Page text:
I was touched by this article written by The Independent Singapore titled “It Won’t Hurt To Speak Dialect”.
Many Singaporeans would know roughly what the article is about, without having to read it, just by reading the title.
The term “dialect” cannot be more misunderstood by the people of Singaporeans who are not informed about the proper definitions of what a “dialect” is and the differences between what constitutes a “language” and a “dialect”.
There are many, many, many arguments opposing and supporting the presence of dialects in the linguistic environment that people want to raise their children (and grandchildren) in.
To me, there are many good reasons for my support of the continued use and presence for Hokkien in my daily life and for me to call for other people to support the use and presence of Hokkien in the younger generation, some of which include the ability to converse with the elderly, the ability to understand conversations that go on during family gatherings when my relatives switch to speaking Hokkien, the ability to understand the Taiwanese words that get sprinkled in Taiwanese variety shows.
I’m not only referring to the Chinese dialects. Mandarin and other ‘mother tongues’ of Singaporeans have been under the attack of the increasing trend of parents who choose to speak primarily English to their children. Let’s leave out the fact that most of them are speaking the non-standard variety of English (aka Singlish) but have the illusion that they are teaching their children good standard English.
The most important reason I have for wanting parents to speak their real mother tongue (i.e. the language their own parents spoke to them in when they were growing up) is this: I don’t wish for the younger generation (my children or nieces and nephews) to end up being only able to have limited conversations with their grandparents (i.e. my parents, who are most conversant in Hokkien), that is, conversations that don’t go past, “Have you eaten?” and “What do you want to eat?”. This is the kind of conversations some of my peers have with their grandparents now and it is sad. There is no one to fault specifically, because it is a culmination of many factors that include a government that didn’t have much options but to prioritise economic concerns over sociolinguistic impact, uninformed and misinformed parents with no access to proper knowledge to find out if learning dialects really impedes a child’s ability to learn other languages (it does not), and recycled misinformed brainwashing.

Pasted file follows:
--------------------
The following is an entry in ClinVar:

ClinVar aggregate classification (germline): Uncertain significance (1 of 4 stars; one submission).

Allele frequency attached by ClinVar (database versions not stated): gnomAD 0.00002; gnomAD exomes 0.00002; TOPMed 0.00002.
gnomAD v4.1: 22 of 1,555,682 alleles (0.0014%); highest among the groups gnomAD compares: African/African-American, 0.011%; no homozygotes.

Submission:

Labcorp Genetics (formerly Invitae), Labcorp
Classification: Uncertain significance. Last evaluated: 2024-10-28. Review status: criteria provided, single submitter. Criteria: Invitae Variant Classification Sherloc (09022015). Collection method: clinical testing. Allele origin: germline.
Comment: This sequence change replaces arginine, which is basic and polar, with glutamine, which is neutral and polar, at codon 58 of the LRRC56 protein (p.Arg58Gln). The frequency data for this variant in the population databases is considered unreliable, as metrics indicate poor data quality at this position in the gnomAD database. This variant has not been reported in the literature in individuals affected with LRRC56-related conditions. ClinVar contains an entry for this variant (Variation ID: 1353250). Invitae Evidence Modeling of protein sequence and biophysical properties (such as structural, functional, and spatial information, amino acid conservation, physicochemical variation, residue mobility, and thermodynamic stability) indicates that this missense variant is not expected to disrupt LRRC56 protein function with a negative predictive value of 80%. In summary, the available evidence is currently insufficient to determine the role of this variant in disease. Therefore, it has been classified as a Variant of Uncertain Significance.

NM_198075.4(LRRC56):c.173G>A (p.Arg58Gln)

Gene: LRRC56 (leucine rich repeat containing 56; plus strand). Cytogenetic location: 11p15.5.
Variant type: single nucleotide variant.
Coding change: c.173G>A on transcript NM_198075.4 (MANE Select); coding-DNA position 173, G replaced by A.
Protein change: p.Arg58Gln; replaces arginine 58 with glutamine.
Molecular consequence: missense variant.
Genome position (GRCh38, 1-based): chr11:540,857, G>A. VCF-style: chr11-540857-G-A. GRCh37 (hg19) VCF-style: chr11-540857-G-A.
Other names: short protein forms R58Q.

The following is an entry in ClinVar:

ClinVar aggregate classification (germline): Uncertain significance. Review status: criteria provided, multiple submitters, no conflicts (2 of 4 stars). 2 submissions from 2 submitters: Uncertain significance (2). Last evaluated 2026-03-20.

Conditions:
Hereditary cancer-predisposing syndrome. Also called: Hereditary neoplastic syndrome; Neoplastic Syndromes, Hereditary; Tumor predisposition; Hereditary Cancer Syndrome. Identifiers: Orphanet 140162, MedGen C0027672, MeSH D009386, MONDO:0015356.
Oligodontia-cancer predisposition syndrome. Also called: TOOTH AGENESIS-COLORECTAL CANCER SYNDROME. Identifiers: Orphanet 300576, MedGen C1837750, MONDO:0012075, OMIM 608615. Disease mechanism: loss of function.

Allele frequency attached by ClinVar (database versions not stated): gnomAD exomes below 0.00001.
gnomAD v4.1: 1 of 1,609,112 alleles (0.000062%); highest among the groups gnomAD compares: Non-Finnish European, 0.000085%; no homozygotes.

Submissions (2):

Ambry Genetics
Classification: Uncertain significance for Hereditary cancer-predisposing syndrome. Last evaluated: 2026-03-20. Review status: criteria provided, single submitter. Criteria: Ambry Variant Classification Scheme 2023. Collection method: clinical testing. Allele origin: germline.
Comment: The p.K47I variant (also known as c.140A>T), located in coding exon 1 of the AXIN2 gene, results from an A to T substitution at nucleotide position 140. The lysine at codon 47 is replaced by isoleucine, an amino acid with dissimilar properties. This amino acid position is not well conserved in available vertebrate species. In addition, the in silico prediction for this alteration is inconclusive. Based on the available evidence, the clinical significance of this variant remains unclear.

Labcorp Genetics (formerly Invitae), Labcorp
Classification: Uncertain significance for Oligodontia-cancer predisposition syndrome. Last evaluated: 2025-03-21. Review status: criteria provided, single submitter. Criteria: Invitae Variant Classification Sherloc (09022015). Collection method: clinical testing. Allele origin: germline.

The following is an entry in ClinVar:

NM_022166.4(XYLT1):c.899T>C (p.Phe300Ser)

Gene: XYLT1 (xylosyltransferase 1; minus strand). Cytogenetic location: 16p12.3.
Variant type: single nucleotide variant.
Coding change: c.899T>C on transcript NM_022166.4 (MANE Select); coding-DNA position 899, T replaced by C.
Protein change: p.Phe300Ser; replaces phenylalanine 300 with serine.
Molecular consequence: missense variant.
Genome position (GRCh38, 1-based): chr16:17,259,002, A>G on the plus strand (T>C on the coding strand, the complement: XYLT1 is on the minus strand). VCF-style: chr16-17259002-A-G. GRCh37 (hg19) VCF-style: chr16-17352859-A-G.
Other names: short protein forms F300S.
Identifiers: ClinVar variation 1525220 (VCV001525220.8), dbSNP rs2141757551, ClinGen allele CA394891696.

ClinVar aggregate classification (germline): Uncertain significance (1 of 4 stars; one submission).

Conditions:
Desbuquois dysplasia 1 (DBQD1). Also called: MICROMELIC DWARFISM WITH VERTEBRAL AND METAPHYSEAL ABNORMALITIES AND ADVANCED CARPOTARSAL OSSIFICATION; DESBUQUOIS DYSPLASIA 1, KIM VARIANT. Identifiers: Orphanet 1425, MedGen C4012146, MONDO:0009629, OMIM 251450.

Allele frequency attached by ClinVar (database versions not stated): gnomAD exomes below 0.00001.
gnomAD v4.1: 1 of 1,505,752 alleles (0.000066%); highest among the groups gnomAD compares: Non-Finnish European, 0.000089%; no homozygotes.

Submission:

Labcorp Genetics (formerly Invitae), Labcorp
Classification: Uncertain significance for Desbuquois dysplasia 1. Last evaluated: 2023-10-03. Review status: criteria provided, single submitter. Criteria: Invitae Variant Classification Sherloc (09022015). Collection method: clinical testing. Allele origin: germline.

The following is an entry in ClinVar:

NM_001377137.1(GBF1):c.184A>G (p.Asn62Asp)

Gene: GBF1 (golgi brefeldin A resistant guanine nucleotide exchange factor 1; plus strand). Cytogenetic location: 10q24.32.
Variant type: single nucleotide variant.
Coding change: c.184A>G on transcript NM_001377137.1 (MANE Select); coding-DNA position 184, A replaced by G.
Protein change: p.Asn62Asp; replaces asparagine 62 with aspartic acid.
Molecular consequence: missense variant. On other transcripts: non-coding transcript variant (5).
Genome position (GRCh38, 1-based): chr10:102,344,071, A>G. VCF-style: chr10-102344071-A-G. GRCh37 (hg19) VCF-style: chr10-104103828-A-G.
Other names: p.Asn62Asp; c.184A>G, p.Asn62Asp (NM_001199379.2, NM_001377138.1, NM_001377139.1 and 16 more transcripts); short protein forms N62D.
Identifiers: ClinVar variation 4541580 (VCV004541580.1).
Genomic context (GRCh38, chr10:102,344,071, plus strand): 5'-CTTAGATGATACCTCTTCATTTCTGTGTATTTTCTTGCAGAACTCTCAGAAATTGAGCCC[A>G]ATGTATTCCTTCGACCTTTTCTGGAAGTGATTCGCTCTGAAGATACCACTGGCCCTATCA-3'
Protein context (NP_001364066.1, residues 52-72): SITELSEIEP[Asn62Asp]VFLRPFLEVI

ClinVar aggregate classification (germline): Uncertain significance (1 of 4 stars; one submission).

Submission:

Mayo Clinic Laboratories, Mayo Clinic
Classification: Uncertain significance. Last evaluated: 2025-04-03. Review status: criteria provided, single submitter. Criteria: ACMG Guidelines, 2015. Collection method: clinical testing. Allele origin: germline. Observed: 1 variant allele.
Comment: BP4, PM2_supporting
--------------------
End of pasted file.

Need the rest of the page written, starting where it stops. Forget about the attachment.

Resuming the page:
The thing is, now, the parents of today come from a generation who has had access to proper formal education and continues to have the ability to access information to educate themselves further. They now have the ability to voice out worries in forums and be heard by many others who may share the same concern.
To me, it is just a very wrong thing if my niece grows up to be a non-Hokkien-understanding or not-fluent-in-Mandarin gantang if my mother is the one who has spent a lot of time and effort being her main caretaker and is the person who raised her father (my brother). It is just very wrong if my mother has to cobble together broken English sentences just to try and communicate with her grandchild.
Do you not see?
It will be a “Have you eaten?” limited grandparent-grandchild relationship all over again.